achieve relevance in a highly competitive market environment.
• The purpose of the discussion paper is for the marketing team to
reflect, discuss and agree on agenda of items for change.
The discussion paper will contribute 3600 words and 80% of the marks,
allocated equally between the above 8 parts, 20% of marks and 400 words
will be devoted to:
1. A research plan to show how the assignment was tackled.
2. Evidence Sources and Literature used as a basis for the discussion
• The submission of your work assessment should be organized and
clearly structured in a report format.
• Maximum word length allowed is 4000 words, excluding words in
charts & tables and in the appendixes section of your assignment.
• This assignment is worth 100% of the final assessment of the
• Student is required to submit a type-written document in
Microsoft Word format with Times New Roman font type, size 12 and line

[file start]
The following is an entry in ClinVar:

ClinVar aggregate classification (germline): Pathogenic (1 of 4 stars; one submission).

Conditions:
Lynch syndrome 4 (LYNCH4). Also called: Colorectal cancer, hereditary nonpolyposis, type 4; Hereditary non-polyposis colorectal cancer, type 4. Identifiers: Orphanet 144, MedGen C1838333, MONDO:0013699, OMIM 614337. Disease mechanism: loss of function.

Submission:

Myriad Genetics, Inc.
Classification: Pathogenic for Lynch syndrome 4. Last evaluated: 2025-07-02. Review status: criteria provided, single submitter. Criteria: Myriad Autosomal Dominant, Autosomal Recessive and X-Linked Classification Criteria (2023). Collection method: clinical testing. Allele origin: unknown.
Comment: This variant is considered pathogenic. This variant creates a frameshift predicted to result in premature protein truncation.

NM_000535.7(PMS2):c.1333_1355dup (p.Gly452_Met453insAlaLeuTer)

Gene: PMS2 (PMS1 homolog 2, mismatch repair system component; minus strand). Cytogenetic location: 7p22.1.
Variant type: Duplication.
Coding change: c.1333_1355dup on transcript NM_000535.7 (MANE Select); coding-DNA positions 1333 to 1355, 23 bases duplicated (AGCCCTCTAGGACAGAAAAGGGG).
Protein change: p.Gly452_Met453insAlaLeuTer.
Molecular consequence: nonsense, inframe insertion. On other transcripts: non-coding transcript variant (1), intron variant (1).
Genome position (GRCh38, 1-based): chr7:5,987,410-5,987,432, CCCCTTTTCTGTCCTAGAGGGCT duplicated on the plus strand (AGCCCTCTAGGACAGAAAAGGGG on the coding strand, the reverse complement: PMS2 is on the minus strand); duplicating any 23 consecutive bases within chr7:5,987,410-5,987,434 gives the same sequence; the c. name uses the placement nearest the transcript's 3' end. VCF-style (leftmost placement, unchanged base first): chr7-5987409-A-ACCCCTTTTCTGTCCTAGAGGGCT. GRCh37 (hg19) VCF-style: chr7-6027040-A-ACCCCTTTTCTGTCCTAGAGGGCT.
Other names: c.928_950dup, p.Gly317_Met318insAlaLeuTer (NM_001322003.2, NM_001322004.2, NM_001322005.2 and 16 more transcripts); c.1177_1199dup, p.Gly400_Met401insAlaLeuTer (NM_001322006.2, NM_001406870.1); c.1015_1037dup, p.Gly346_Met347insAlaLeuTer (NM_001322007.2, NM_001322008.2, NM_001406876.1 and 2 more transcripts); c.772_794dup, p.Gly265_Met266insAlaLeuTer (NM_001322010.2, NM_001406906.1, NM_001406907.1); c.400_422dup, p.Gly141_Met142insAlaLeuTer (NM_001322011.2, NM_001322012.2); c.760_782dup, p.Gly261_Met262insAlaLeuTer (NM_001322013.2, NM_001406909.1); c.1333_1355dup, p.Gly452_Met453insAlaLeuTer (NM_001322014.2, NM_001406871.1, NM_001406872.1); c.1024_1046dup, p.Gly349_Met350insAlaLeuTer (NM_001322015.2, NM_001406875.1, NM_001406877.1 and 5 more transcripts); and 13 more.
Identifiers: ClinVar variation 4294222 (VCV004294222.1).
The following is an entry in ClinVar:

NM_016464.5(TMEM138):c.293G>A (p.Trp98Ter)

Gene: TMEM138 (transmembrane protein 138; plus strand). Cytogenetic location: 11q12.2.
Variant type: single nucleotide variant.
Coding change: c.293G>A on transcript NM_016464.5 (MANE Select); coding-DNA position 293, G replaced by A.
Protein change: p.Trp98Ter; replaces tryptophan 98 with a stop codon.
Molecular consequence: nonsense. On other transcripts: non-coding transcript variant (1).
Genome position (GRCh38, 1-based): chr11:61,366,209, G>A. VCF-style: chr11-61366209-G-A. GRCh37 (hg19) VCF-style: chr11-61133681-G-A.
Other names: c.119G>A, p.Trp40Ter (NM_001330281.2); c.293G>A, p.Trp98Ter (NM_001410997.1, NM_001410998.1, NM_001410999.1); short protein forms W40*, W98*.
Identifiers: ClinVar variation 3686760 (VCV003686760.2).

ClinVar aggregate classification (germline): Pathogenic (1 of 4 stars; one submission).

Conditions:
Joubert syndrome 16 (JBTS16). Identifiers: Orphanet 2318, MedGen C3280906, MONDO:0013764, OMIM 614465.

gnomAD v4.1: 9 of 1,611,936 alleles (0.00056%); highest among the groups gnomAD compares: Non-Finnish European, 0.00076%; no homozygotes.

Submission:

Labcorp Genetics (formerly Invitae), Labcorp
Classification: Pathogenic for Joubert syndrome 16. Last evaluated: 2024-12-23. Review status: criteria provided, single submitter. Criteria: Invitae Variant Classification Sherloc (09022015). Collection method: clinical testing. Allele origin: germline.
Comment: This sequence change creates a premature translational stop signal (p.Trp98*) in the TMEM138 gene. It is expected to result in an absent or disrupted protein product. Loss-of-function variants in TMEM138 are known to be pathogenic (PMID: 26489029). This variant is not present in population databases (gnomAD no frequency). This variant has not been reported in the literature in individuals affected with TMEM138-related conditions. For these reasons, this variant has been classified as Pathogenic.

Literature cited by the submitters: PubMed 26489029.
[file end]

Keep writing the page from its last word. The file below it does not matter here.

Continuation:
• Indicate the sources of information and literature review by
including all the necessary citations and references adopting the Harvard
• Students who have been found to have committed acts of
Plagiarism are automatically considered to have failed the entire module.
If found to have breached the regulation for the second time, you will be
asked to leave the course.
• Plagiarism involves taking someone else’s words, thoughts, ideas
or essays from online essay banks and trying to pass them off as your
own. It is a form of cheating which is taken very seriously.
Table of Contents
Notes on Plagiarism & Harvard Referencing
Plagiarism is passing off the work of others as your own. This
constitutes academic theft and is a serious matter which is penalized in
Plagiarism is the submission of an item of assessment containing elements
of work produced by another person(s) in such a way that it could be
assumed to be the student’s own work. Examples of plagiarism are:
• The verbatim copying of another person’s work without
• The close paraphrasing of another person’s work by simply
changing a few words or altering the order of presentation without
• The unacknowledged quotation of phrases from another person’s
work and/or the presentation of another person’s idea(s) as one’s own.
Copying or close paraphrasing with occasional acknowledgement of the
source may also be deemed to be plagiarism is the absence of quotation
marks implies that the phraseology is the student’s own.